Sample Health Care Paper on Effects of Covid19 on Kenya’s Education Sector

Effects of Covid19 on Kenya’s Education Sector

According to the Kenyan Government, approximately 17 million learners were disrupted nationwide following the first case of the virus in the county, announced by the Ministry of Health on March 13, 2020. On March 15, 2020, nearly all learning institutions closed following Ministry of Health guidelines to contain the spread of the novel virus. covid19 is a deadly virus that was first detected in Wuhan, China, in December 2019. Since then, the covid19 virus has continued to spread fast to all countries in the neighboring continents. The virus has killed many people and caused severe illness. The closure of learning institutions not only affects learners and teachers directly but has also caused socio-economic havoc such as exacerbating education inequality, causing an upsurge in the school dropout rate, and loss of learning.

Exacerbate Educational Inequality

One of the impacts of covid19 on Kenya’s education sector is that it has deepened educational inequality. Social distancing regulations by the Ministry of Health in efforts to curb the spread of the virus resulted in most learners staying at home. It is clear that rich families are in a better position to cope with the challenges imposed and can sustain their children learning at home, unlike learners from poor, vulnerable households who cannot access resources like technology, sound internet, or virtual tutors. When learning resumes, disadvantaged students find themselves behind their peers. Children with learning disabilities and those living in urban slums are in dire deprivation of meals and food security made available by the World Food Programme and government of Kenya through the School Feeding Programme that was initiated in 2009, causing hunger and malnutrition (Kemboi, 2020).

Upsurge in Learner’s Dropout Rate

 

Another consequence of the covid19 virus is the increase in learner’s dropout from school. Unplanned closure of institutions forced students to stay at home. Learning institutions play a great role in the protection of students, especially girls in vulnerable households. Home confinement poses potential challenges that, otherwise, the school would have protected and seen them through. Learners from low to nearly no income households are majorly affected. Home-based learning is hardly available, and learners end up engaging in undesirable behavior like drug and substance abuse, fending for themselves, early intimate relationships, increase in rape cases, teenage pregnancy, gender-based violence and, loss of interest in learning (Azevedo et al., 2021).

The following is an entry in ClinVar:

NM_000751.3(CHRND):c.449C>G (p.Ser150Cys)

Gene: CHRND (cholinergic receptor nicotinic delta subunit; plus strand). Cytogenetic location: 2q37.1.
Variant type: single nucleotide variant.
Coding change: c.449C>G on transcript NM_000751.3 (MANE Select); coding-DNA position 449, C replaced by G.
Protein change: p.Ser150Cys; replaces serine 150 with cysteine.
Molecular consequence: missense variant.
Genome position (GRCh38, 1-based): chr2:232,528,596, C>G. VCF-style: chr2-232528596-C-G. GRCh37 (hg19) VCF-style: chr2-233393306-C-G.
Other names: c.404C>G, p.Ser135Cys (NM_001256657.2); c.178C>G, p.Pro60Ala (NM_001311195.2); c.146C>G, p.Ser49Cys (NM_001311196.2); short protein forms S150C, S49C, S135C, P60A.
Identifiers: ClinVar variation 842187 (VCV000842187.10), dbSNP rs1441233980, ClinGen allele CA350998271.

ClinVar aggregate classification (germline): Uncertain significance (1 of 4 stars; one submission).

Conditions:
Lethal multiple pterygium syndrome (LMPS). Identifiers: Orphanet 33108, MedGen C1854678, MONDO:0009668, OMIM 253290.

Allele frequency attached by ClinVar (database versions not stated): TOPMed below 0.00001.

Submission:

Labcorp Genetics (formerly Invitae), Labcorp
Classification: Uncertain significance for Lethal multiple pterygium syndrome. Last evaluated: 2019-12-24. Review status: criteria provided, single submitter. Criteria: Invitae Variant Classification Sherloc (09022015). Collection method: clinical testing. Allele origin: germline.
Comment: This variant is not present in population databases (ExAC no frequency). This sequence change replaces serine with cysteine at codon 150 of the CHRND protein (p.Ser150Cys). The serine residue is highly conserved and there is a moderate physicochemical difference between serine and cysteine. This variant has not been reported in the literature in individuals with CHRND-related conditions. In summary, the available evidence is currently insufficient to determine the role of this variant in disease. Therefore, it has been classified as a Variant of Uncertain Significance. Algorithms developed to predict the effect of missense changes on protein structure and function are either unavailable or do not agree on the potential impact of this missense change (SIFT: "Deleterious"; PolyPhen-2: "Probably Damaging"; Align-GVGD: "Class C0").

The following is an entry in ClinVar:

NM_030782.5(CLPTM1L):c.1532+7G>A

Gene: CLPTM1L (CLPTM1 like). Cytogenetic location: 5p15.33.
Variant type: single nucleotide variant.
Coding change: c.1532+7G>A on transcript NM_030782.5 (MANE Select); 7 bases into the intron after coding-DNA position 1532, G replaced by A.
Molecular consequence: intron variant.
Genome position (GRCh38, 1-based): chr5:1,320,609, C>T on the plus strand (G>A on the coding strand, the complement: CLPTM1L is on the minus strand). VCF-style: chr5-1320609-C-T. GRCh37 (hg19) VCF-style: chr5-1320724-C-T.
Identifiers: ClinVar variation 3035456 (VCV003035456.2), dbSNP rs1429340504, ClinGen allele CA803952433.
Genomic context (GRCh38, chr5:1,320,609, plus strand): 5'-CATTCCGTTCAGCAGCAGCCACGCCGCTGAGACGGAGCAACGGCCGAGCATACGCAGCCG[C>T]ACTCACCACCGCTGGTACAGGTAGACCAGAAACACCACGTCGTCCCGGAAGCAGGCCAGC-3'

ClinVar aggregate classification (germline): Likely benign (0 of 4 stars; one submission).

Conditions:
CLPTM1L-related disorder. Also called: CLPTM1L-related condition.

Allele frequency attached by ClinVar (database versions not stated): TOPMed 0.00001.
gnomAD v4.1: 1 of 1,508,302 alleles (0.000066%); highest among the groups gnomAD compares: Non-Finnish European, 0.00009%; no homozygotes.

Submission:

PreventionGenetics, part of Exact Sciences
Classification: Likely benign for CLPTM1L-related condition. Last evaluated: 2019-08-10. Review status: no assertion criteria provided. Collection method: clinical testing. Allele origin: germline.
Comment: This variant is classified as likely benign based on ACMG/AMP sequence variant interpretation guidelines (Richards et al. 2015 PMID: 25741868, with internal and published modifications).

Loss of Learning

Ministry of Health guidelines in response to contain the spread of covid19 virus widened the physical contact between learners and teachers, substituting regular classroom sessions with digital learning. Some parents are also put in a situation to enable home-based education, which, in most cases, struggle to accomplish such duties, especially those with limited resources and knowledge. Learners from marginalized conditions lose out on essential learning times that negatively impacts their developmental growth. Cessation of public library services also interrupts learning. Students cannot visit the libraries for continuity in education because of the stoppage of social gathering in efforts to contain the covid19 virus. Continuous learning amongst students has been negatively affected, leading to loss of education (Angrist et al., 2021).

Conclusion

The covid19 pandemic has affected every sector, but education has been majorly affected. The abrupt closure of schools, colleges, and universities has caused endless problem among learners, teachers, and parents. One of the effects is education inequality. Learners from a poor background who cannot access learning resources are denied quality, equitable and inclusive education. Upsurge in learner’s dropout rate because of loss of interest, peer pressure, and teenage pregnancy is another consequence. Failure of learning is caused by the widened physical contact between learners and teachers is yet another negative outcome being experienced. Ministry of Education should develop measures to mitigate future challenges to ensure continuity of equality and inclusive education for universal growth

 

References

Angrist, N., de Barros, A., Bhula, R., Chakera, S., Cummiskey, C., DeStefano, J., … & Stern, J. (2021). Building back better to avert a learning catastrophe: Estimating learning loss from COVID-19 school shutdowns in Africa and facilitating short-term and long-term learning recovery. International Journal of Educational Development84, 102397. https://doi.org/10.1016/j.ijedudev.2021.102397

Azevedo, J. P., Hasan, A., Goldemberg, D., Geven, K., & Iqbal, S. A. (2021). Simulating the potential impacts of COVID-19 school closures on schooling and learning outcomes: A set of global estimates. The World Bank Research Observer36(1), 1-40. https://doi.org/10.1093/wbro/lkab003

Kemboi, L. K. (2020). Kenya’s COVID-19 Policy Responses Furthering Inequality. Available at SSRN 3750751. http://dx.doi.org/10.2139/ssrn.3750751